Ged Brannan

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Ged Brannan
Personal information
Full name Gerard Daniel Brannan
Date of birth (1972-01-15) 15 January 1972 (age 42)
Place of birth Prescot, England
Height 6 ft 0 in (1.83 m)
Playing position Midfielder
Senior career*
Years Team Apps (Gls)
1990–1997 Tranmere Rovers 238 (20)
1997–1998 Manchester City 42 (4)
1998 Norwich City (loan) 11 (1)
1998–2001 Motherwell 81 (16)
2001–2003 Wigan Athletic 52 (0)
2003 Dunfermline Athletic (loan) 8 (0)
2003 Rochdale (loan) 11 (1)
2003–2005 Accrington Stanley 49 (7)
2005 Radcliffe Borough 11 (0)
2005–2007 Morecambe 55 (1)
2007–2008 Vauxhall Motors 11 (1)
2008–2009 Burscough ? (?)
Total 569 (51)
* Senior club appearances and goals counted for the domestic league only.
† Appearances (Goals).

Gerard Daniel Brannan is an English former footballer, born on 15 January 1972. He played as a midfielder.

Club career[edit]

Brannan had a well-travelled career, beginning at Tranmere Rovers, before a £750,000 transfer to Manchester City in March 1997.[1]

Mostly used as a squad player at Manchester City, he was loaned to Norwich City between August and October 1998, scoring once against Sheffield United,[2] and was then sold to Motherwell for £375,000 in October 1998, thus terminating his spell at Norwich.[3]

Brannan moved onto Wigan in February 2001, where he remained until November 2003, scoring once against Blackpool in the League Cup.[4] Whilst at Wigan he had short loan spells at Dunfermline and Rochdale.[1]

A free transfer to Accrington Stanley in November 2003 was next on the agenda, where he spent two seasons.[3]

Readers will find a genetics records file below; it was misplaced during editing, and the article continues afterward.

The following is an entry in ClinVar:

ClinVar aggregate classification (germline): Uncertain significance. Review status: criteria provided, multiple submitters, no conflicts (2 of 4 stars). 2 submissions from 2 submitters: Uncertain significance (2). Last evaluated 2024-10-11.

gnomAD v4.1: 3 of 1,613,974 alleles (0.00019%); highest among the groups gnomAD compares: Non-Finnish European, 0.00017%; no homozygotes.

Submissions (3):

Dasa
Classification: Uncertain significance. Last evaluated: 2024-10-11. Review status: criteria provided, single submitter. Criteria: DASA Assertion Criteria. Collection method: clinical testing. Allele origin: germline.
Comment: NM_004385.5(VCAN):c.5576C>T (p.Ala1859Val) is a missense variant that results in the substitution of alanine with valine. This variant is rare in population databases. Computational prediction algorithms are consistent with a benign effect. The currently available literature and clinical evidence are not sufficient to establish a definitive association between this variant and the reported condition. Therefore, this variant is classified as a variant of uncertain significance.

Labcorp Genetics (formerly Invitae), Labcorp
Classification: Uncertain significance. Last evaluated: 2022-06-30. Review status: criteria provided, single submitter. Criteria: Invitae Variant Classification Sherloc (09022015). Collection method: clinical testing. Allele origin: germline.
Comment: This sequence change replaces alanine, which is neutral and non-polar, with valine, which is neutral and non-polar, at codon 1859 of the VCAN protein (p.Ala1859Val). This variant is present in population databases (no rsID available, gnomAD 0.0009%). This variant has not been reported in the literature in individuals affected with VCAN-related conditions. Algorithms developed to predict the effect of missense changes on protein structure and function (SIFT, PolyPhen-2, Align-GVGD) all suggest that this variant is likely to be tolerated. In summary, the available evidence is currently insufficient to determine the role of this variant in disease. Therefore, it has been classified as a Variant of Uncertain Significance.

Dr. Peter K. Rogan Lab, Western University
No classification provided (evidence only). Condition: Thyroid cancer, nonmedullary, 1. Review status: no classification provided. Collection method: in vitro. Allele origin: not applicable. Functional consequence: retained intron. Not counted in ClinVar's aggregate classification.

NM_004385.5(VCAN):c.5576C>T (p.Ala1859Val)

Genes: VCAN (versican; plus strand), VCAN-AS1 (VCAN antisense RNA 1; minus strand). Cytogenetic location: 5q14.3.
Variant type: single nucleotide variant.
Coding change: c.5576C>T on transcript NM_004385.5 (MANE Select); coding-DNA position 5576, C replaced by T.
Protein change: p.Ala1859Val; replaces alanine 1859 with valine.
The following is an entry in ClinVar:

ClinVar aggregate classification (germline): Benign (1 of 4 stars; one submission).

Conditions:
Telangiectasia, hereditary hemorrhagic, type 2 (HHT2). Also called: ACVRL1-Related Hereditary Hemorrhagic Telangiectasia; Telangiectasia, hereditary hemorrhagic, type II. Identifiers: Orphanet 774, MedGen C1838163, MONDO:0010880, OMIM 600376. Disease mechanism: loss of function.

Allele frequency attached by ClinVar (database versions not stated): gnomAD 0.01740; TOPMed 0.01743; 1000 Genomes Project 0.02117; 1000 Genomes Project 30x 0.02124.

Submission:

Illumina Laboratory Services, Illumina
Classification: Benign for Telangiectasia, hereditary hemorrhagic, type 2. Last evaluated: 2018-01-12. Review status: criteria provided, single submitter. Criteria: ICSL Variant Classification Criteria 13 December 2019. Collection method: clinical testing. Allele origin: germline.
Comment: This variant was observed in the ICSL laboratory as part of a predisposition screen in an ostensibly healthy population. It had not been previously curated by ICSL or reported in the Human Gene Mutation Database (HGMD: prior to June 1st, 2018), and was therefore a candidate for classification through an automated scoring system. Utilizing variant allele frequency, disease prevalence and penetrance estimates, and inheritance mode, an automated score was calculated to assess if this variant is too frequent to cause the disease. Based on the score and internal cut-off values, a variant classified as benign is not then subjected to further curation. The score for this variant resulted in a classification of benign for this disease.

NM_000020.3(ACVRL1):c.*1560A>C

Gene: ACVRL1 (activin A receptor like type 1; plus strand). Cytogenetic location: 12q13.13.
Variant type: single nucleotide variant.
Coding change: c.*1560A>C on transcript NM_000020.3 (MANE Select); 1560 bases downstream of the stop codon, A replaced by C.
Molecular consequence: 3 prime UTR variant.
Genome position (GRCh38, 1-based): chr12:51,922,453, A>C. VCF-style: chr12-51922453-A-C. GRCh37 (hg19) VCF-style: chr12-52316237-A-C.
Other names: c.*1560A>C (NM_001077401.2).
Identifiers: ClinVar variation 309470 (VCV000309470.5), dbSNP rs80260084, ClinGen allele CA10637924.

After leaving Stanley, Ged spent a short period playing for Radcliffe Borough before signing for Morecambe in November 2005,[3] making his debut against Cambridge United. Shortly before the match, Morecambe manager Jim Harvey suffered a heart attack. Morecambe lost the first match 1–0.[citation needed]

Signed by Harvey as a midfielder, Brannan was soon dropped by caretaker manager Sammy McIlroy, but eventually made the right back position his own, after filling in for an injury and putting in several impressive performances. He scored his first and what turned out to be only goal for Morecambe in a 2–2 draw with Exeter City.[5]

Brannan saw himself out of the team again at the start of the 2006–07 season, as Adam Yates was brought to Morecambe to play at right-back. Brannan filled in central defence during the absence of club captain Jim Bentley through injury and made several appearances in midfield.

In December 2006, it was announced Brannan would be moving to Southport to take the assistant manager position, as club manager Paul Cook was a personal friend. However, Cook was sacked from Southport before the move could take place in the January transfer window, and subsequently Brannan has decided to stay with Morecambe. His Morecambe squad number for the 2006–07 season was 12.[citation needed]

Morecambe's triumph presented Brannan with the accolade of becoming the first player to win promotion at both the old and new Wembley.[citation needed]

On 2 November 2007 Brannan came out of retirement and signed for Vauxhall Motors and made his debut the next day at Rivacre Park in their home game against Worcester City. He now[when?] plays for Burscough in the Conference North.[citation needed]

International career[edit]

During his time at Motherwell, Brannan received a call up by the Cayman Islands national team, on 29 February 2000 along with several other league players including Barry Hayles and Wayne Collins, at the time both at Fulham. Brannan accepted the call up, however, this scheme was soon ended after intervention from FIFA.

References[edit]

  1. ^ a b Herringshaw, George. "Ged Brannan". Sporting-Heroes.net. Retrieved 10 February 2011. 
  2. ^ "Marcelo magic boosts Blades". thefreelibrary.com. 19 September 1998. Retrieved 31 December 2012. 
  3. ^ a b c Whitlam, Steve (2010). "Ged Brannan biography". Flown from the Nest. Retrieved 10 February 2011. 
  4. ^ "Worthington Cup". Telegraph. 21 August 2001. Retrieved 29 December 2012. 
  5. ^ "Morecambe 2–2 Exeter". BBC. 21 January 2006. Retrieved 29 December 2012. 

External links[edit]